Summary: Should pollution standards for bottled water be as strict as those for water from public systems? Explain your answer in complete sentences.
Do Now: Movie: Plastic Bottles and the Ocean Copy the questions into your notebook. While watching the movie answer the following: 1)How many animals are killed each year? 2) How will polluting the oceans impact our lives?
Aim: What Are the Major Water Pollution Problems Affecting Oceans? Concept 20-4A The great majority of ocean pollution originates on land and includes oil and other toxic chemicals as well as solid waste, which threaten fish and wildlife and disrupt marine ecosystems. Concept 20-4B The key to protecting the oceans is to reduce the flow of pollution from land and air and from streams emptying into these waters.
Ocean Pollution Is a Growing and Poorly Understood Problem 2006: State of the Marine Environment – 80% of marine pollution originates on land – Sewage – Coastal areas most affected Deeper ocean waters – Dilution – Dispersion – Degradation
Ocean Pollution Is a Growing and Poorly Understood Problem Cruise line pollution: what is being dumped? U.S. coastal waters – Raw sewage – Sewage and agricultural runoff: NO 3 - and PO 4 3- – Harmful algal blooms – Oxygen-depleted zones Huge mass of plastic in North Pacific Ocean
Ocean Pollution Movie Copy the questions into your notebook. While watching the movie answer the following: 1) What was found in the stomachs of animals? 2) How does the pollution make its way from the land to the sea?
Science Focus: Oxygen Depletion in the Northern Gulf Of Mexico Severe cultural eutrophication Oxygen-depleted zone Over fertilized coastal area Preventive measures Will it reach a tipping point?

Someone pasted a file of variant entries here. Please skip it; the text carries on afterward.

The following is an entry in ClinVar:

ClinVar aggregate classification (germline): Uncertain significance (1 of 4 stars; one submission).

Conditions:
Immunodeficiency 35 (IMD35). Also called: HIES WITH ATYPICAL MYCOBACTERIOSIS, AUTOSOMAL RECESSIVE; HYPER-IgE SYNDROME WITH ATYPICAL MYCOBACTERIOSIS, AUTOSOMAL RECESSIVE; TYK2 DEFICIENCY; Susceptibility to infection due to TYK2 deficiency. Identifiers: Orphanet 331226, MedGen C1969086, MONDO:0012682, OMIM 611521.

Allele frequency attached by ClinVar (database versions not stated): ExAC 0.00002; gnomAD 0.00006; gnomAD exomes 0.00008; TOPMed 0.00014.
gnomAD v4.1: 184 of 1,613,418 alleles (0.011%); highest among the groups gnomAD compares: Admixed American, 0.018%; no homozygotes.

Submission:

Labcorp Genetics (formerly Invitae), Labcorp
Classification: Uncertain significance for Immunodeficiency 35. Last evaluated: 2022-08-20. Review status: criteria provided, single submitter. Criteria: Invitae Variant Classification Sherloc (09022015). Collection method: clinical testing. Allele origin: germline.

A Large Zone of Oxygen-Depleted Water in the Gulf of Mexico Due to Algal Blooms
Ocean Pollution from Oil Crude and refined petroleum – Highly disruptive pollutants Largest source of ocean oil pollution – Urban and industrial runoff from land 1989: Exxon Valdez, oil tanker 2010: BP explosion in the Gulf of Mexico
Ocean Pollution from Oil Volatile organic hydrocarbons – Kill many aquatic organisms Tar-like globs on the ocean’s surface – Coat animals Heavy oil components sink – Affect the bottom dwellers
Ocean Pollution from Oil Faster recovery from crude oil than refined oil Cleanup procedures Methods of preventing oil spills
Fig. 20-17, p. 547 Coastal Water Pollution PreventionCleanup Reduce input of toxic pollutants Improve oil-spill cleanup capabilities Separate sewage and storm water lines Use nanoparticles on sewage and oil spills to dissolve the oil or sewage (still under development) Ban dumping of wastes and sewage by ships in coastal waters Ban dumping of hazardous material Require secondary treatment of coastal sewage Strictly regulate coastal development, oil drilling, and oil shipping Use wetlands, solar- aquatic, or other methods to treat sewage Require double hulls for oil tankers Solutions
Deepwater Horizon Blowout in the Gulf of Mexico, April 20, 2010
Case Study: The Exxon Valdez Oil Spill 1989: Alaska’s Prince William Sound – 41 million liters of crude oil – 5200 km of coastline – Killed 250,000 seabirds – $15 billion in damages to economy – Exxon paid $3.8 billion in damages and clean-up costs – Led to improvements in oil tanker safety and clean-up strategies
Summary Gulf Oil Spill Movie Copy the questions into your notebook. While watching the movie answer the following: 1) How did the gulf oil spill impact the enviromnent?